She peeked out the window in the dining room and saw John’s mother, standing on the porch.

“Nancy!” Jean exclaimed, opening the door.

“Jean,” Nancy said, looking down a perturbed nose at her.

“Come in,” Jean said, stepping out of her way.

“Do you never answer your phone?”

“I was in my studio. I tend to leave the phone upstairs when I’m working. It’s too distracting,” she said brightly. Too brightly, it seemed, for the situation.

“We had lunch plans. At the caterers?”

“Again?” Jean asked.

“Yes, again Jean. I told you about it yesterday.”

“I’m sorry… I guess I didn’t…”

“I swear, Jean, sometimes I think I’m the only one who cares about this wedding.”

“I’m sorry,” Jean said again.

“The menu’s decided. I’m sorry for your sister but the vegan food was terrible so I nixed it. No reason everyone should eat quinoa just because she’s a vegan.”

“I’m sure we can work something out,” Jean said.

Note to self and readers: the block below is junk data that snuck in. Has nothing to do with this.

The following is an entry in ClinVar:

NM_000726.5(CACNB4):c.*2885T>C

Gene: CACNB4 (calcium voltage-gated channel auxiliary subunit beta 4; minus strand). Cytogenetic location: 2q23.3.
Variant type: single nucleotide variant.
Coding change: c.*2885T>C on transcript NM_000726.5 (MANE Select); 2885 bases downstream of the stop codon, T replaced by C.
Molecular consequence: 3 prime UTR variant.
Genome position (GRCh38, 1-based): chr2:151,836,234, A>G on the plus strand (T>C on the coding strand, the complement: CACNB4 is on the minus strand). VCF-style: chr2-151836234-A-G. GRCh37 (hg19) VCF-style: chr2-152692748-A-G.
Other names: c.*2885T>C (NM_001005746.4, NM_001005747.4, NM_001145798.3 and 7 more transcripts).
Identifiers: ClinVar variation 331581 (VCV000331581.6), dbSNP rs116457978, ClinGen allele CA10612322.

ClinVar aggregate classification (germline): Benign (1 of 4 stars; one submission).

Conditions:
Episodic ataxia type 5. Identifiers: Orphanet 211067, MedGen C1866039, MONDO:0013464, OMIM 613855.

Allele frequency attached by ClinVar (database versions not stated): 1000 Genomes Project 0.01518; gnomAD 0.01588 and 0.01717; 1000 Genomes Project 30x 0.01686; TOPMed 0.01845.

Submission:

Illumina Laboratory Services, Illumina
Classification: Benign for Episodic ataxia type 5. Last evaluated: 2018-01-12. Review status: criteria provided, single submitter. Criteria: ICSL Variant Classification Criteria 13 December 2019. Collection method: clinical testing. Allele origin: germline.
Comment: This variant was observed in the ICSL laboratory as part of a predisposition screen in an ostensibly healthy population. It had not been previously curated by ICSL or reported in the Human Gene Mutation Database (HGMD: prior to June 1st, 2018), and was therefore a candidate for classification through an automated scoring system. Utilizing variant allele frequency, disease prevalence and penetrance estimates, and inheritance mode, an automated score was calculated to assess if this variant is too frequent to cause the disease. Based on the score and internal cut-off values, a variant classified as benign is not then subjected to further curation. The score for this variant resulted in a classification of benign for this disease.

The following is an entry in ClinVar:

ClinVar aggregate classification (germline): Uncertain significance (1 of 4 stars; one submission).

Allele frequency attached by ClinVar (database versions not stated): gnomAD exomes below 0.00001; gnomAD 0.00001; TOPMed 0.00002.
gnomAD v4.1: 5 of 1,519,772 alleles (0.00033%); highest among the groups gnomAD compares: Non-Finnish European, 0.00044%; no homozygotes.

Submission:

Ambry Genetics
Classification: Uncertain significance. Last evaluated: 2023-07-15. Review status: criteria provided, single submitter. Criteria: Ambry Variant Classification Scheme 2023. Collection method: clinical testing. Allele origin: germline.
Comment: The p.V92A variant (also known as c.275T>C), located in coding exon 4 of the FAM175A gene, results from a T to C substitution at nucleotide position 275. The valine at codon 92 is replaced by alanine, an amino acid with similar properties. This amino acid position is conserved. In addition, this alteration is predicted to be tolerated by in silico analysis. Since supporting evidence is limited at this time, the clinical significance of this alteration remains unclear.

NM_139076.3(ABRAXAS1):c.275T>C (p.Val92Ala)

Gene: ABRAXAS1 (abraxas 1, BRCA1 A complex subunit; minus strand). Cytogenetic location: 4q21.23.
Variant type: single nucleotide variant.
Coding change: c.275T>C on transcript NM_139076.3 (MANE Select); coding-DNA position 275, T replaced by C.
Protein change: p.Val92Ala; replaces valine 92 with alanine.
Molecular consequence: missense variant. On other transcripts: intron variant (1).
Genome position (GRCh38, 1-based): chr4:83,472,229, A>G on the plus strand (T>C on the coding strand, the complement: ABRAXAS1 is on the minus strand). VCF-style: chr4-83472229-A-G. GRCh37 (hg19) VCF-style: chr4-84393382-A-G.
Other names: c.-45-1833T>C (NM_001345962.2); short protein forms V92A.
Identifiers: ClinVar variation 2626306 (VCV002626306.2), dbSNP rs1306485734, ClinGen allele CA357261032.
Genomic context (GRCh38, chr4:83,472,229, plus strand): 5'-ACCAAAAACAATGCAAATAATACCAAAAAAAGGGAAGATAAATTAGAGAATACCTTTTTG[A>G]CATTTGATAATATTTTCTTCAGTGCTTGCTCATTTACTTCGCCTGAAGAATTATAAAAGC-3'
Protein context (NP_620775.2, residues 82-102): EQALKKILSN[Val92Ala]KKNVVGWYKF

“I’m sure,” Nancy said, offering a thin, red lipsticked half smile. “What are you doing tomorrow?”

“I’m painting in the morning and working at Retna in the afternoon.”

“There’s a house that just went on the market. It’s amazing. And very close to here. Can I get you to come take a look at it with me? John will be at work, of course.”

“I’ll be at work too,” Jean said, firmly.

“Fine. I’ll go and see it by myself. If I like it, you and John can come and see it next weekend, John Senior and I are traveling this weekend. I just hope it doesn’t get snatched up by then. It’s a tight market, Jean.”

“Okay,” Jean said. And, after a lull, “I was just about to have a snack. We had a big dinner here last night and there are a lot of leftovers, so if you want…”

“Thank you but I’m still full from lunch. I’ll let you get to it though.” And with that, she was off. Jean imagined Nancy flinging a cape behind her as she went.